Leptospermum, commonly called Australian Tea Tree, shown at the far right, is located in the triangle between the basketball court and the playground, and is a species of flowering plant in the myrtle family Myrtaceae, native to New Zealand and southeast Australia. About 83 species occur in Australia, all but two endemic. It is a prolific scrub-type tree and is often one of the first species to regenerate on cleared land. There are currently 86 recognized species.
TREES IN THE PARK – PART TWO
Last month we showed four of the trees in Duboce Park. This month we are featuring three colorful plants that are located in the Playground.
Tagetes, or “Mexican Daisy,” see picture above left. A common name in English, “marigold”, is derived from “Mary’s gold”, a name first applied to a similar plant native to Europe, Calendula officinalis. Tagetes species vary in size from 0.1 to 2.2 meters tall with floral heads typically 1 to 4–6 cm in diameter. Blooms naturally occur in golden, orange, yellow, and white colors, often with maroon highlights.
Malus, or “crabapple,” see picture above middle. Crabapple fruit is not an important crop in most areas, being extremely sour and (in some species) woody, and is rarely eaten raw. In some southeast Asian cultures they are valued as a sour condiment, sometimes eaten with salt and chilli pepper, or shrimp paste. Apple wood gives off a pleasant scent when burned, and smoke from an apple wood fire gives an excellent flavor to smoked foods. The flowers are borne in corymbs, and have five petals, which may be white, pink or red. Flowering occurs in the spring. Crabapple trees are fairly drought tolerant.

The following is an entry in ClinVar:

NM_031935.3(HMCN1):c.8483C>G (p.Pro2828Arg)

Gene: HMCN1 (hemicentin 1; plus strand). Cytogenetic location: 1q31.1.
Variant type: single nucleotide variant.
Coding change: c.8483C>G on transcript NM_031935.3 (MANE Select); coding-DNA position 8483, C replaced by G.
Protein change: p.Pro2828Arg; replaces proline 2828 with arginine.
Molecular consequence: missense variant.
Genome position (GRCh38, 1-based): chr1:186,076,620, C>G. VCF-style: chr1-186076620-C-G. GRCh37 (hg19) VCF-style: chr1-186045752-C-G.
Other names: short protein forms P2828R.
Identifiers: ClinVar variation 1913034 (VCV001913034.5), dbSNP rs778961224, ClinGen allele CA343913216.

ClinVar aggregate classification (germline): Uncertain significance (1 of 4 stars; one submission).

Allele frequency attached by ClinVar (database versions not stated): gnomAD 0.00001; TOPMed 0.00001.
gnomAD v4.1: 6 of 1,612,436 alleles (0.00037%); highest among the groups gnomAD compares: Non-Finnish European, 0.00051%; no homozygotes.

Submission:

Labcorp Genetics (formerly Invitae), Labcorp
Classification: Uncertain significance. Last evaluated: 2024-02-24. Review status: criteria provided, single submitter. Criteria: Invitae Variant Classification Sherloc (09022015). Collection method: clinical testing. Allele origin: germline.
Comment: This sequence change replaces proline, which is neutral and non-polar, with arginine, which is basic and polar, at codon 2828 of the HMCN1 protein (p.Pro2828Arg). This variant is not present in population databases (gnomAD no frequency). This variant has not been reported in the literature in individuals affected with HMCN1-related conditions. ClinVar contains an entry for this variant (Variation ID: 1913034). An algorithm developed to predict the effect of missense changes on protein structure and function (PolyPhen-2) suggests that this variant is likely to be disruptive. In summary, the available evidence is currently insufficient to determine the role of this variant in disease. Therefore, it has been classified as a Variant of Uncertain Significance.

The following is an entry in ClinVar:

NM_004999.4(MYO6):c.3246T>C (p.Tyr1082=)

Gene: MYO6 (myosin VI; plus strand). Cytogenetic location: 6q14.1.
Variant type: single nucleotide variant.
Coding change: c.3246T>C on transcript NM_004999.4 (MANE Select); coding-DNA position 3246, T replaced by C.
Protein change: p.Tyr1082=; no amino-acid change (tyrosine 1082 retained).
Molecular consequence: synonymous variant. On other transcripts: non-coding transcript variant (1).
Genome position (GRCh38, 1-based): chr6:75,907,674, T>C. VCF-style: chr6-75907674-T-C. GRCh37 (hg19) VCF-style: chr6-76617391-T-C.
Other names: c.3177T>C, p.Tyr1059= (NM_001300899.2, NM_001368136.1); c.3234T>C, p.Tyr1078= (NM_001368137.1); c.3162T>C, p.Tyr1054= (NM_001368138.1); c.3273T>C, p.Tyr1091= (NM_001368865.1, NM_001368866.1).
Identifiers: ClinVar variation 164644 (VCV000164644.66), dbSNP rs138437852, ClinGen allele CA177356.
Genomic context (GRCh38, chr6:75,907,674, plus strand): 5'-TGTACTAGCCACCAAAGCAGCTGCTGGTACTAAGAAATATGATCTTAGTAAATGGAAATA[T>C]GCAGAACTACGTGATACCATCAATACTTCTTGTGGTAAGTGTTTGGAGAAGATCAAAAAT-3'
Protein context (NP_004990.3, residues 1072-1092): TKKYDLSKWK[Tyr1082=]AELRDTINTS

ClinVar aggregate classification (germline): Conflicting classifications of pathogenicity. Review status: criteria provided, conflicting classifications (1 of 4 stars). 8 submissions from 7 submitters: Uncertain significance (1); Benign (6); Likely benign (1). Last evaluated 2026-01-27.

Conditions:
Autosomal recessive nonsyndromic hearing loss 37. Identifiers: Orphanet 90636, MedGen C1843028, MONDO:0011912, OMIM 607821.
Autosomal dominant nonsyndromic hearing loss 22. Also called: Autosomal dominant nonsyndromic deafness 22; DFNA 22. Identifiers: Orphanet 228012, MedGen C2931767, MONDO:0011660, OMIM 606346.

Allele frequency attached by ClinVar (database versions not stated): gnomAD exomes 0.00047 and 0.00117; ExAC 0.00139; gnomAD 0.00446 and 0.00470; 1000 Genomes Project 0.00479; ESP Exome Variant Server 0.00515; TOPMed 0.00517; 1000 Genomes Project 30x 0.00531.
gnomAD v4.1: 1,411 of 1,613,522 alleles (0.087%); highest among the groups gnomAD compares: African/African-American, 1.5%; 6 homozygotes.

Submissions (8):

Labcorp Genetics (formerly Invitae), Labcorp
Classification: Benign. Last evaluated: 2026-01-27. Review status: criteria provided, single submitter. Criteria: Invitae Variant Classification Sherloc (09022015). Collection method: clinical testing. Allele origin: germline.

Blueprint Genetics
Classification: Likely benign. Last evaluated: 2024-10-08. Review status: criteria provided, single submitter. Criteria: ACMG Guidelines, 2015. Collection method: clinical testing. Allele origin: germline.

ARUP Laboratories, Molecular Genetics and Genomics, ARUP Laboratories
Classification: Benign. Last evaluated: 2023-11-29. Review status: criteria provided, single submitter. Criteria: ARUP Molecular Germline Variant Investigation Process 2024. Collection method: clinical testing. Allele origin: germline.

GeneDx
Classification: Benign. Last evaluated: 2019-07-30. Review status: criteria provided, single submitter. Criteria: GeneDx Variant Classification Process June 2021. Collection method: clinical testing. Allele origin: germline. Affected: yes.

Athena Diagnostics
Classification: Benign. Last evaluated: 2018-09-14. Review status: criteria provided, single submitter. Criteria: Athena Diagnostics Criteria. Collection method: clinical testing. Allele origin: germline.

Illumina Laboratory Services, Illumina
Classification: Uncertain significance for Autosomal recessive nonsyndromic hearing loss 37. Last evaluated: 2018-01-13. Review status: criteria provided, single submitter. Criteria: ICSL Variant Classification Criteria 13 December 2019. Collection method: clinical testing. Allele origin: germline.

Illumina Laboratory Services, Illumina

Echium fastuosum, or “Pride of Madeira,”see picture above far right, grows along the coast of California. Huge, dramatic, blue-purple spikes appear on the end of upward curving branches in the spring. It does well in poor, dry soil but does need drainage. The typical size is 3’-6’ tall and wide.
THE TREES OF DUBOCE PARK
The Ornamental Plum trees (shown at top) along the Scott Street side of the park are now in full bloom with pink and pink-white flowers along Scott Street and many other streets near the park. The flowers disappear rather quickly and will be replaced with purple fruits about one inch wide. The trees will sprout ruby leaves that darken to reddish-purple. They can live for over 50 years.
Eugenia is a genus of flowering plants in the myrtle family Myrtaceae and all species of Eugenia trees are woody evergreen trees and shrubs. Several are grown as ornamental plants for their attractive glossy foliage and a few produce red berries. The Eugenia tree located next to the brown house on Carmelita Street (shown at right above) is considered a specimen tree because of its unusually large size and can live about 50 years. The tree was once popular but it is not as common now.
There is a majestic Cypress tree in the planting circle next to Potomac Street. Cypress trees produce some of the world’s most prized wood. It is lightweight and durable which makes it an ideal building material. Adding to the wood’s popularity is the fact that it doesn’t generate sap and therefore doesn’t bleed. The Monterey Cypress can grow up to 70 feet tall and can yield cones.
The Lilly Pilli tree on the east side of the Carmelita Street entrance anchors the northwest corner of the park. It produces purple fruit and can live over 50 years.